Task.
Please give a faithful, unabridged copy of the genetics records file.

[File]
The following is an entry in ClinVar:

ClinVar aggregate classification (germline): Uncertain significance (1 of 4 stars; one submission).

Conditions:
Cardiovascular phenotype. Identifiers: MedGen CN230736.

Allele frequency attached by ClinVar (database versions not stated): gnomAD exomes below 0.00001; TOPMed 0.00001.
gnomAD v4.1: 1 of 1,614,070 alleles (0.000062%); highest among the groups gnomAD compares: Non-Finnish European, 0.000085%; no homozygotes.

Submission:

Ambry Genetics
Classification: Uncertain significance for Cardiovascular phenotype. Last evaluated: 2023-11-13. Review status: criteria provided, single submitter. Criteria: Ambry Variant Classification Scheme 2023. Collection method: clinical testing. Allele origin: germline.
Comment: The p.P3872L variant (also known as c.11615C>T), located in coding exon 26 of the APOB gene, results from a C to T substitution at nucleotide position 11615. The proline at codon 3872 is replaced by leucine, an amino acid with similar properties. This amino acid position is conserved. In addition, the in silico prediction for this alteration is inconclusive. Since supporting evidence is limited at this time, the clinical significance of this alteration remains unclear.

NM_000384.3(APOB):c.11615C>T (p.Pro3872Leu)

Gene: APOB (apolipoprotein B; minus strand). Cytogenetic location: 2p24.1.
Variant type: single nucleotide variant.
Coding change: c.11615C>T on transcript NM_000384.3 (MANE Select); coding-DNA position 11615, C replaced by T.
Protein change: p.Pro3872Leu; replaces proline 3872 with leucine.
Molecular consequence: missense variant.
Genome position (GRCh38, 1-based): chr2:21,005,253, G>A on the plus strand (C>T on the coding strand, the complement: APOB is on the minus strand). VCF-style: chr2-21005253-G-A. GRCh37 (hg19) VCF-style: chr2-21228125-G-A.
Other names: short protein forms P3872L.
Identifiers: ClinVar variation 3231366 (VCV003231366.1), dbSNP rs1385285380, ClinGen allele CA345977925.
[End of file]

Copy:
The following is an entry in ClinVar:

ClinVar aggregate classification (germline): Uncertain significance (1 of 4 stars; one submission).

Conditions:
Cardiovascular phenotype. Identifiers: MedGen CN230736.

Allele frequency attached by ClinVar (database versions not stated): gnomAD exomes below 0.00001; TOPMed 0.00001.
gnomAD v4.1: 1 of 1,614,070 alleles (0.000062%); highest among the groups gnomAD compares: Non-Finnish European, 0.000085%; no homozygotes.

Submission:

Ambry Genetics
Classification: Uncertain significance for Cardiovascular phenotype. Last evaluated: 2023-11-13. Review status: criteria provided, single submitter. Criteria: Ambry Variant Classification Scheme 2023. Collection method: clinical testing. Allele origin: germline.
Comment: The p.P3872L variant (also known as c.11615C>T), located in coding exon 26 of the APOB gene, results from a C to T substitution at nucleotide position 11615. The proline at codon 3872 is replaced by leucine, an amino acid with similar properties. This amino acid position is conserved. In addition, the in silico prediction for this alteration is inconclusive. Since supporting evidence is limited at this time, the clinical significance of this alteration remains unclear.

NM_000384.3(APOB):c.11615C>T (p.Pro3872Leu)

Gene: APOB (apolipoprotein B; minus strand). Cytogenetic location: 2p24.1.
Variant type: single nucleotide variant.
Coding change: c.11615C>T on transcript NM_000384.3 (MANE Select); coding-DNA position 11615, C replaced by T.
Protein change: p.Pro3872Leu; replaces proline 3872 with leucine.
Molecular consequence: missense variant.
Genome position (GRCh38, 1-based): chr2:21,005,253, G>A on the plus strand (C>T on the coding strand, the complement: APOB is on the minus strand). VCF-style: chr2-21005253-G-A. GRCh37 (hg19) VCF-style: chr2-21228125-G-A.
Other names: short protein forms P3872L.
Identifiers: ClinVar variation 3231366 (VCV003231366.1), dbSNP rs1385285380, ClinGen allele CA345977925.